In 1881, a South African railroad employee named James Wide purchased a baboon named Jack whom he trained to become his assistant. Four years earlier, Wide had suffered a terrible accident in which he lost both his legs, and he was struggling to perform at work. He discovered Jack at a local market, where the baboon was leading an oxcart. Wide was so impressed with the animal’s abilities that he purchased the creature and deputized Jack as an employee at the Port Elizabeth Railway Station.
At first, Wide enlisted Jack’s help by training him to push a trolley during the morning commute. But Jack really thrived as a signalman, and he was later taught how to operate the station switchboard. After watching Wide, Jack learned how to throw switches and change tracks, and his work was so impeccable that he never experienced a single incident over the course of nine years. Eventually, Jack could perform the duties without Wide’s supervision, and passing conductors had no idea that a baboon was operating the system until they saw it with their own eyes.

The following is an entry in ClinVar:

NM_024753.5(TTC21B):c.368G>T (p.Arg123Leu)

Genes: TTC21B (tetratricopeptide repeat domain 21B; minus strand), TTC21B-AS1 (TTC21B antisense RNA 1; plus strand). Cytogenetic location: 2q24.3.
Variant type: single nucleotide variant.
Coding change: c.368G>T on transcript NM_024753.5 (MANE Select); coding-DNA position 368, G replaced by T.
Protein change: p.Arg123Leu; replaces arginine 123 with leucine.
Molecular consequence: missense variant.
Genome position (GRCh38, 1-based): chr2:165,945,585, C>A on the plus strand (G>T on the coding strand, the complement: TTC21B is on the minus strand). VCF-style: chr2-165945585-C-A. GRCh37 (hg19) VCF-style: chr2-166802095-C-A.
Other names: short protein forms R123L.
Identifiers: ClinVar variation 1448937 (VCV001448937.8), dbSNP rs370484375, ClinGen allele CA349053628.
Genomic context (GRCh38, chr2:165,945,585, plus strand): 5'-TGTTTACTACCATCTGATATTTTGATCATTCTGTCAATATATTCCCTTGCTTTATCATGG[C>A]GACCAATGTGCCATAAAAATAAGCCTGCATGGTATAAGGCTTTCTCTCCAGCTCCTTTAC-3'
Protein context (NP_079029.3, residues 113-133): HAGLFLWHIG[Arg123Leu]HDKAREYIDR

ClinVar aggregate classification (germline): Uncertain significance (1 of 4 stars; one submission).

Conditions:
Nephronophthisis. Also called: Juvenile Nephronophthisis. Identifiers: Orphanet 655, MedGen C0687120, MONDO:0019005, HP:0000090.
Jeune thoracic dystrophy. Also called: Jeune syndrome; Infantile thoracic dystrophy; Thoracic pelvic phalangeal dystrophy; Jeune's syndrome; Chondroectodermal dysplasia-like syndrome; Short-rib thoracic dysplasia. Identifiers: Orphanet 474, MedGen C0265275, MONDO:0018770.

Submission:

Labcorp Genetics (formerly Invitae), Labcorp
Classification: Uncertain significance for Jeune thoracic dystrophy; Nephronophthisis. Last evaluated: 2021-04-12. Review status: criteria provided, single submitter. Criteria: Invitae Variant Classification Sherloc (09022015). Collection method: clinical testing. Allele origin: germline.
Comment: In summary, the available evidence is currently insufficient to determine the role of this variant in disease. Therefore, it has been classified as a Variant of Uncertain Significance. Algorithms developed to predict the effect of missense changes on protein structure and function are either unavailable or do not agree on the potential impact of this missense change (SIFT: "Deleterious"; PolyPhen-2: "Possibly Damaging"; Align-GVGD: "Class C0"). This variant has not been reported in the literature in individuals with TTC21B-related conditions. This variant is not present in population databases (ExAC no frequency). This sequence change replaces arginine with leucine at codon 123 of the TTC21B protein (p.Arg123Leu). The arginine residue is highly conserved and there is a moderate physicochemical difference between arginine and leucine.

Before long, word of Jack’s “employment” reached authorities, who decided to give the creature a competency test. To their amazement, Jack passed with flying colors, saving both his and his owner’s jobs. Jack was given an official employment number and paid 20 cents a day plus half a bottle of beer each week. Jack continued working for the railroad company until his death in 1890.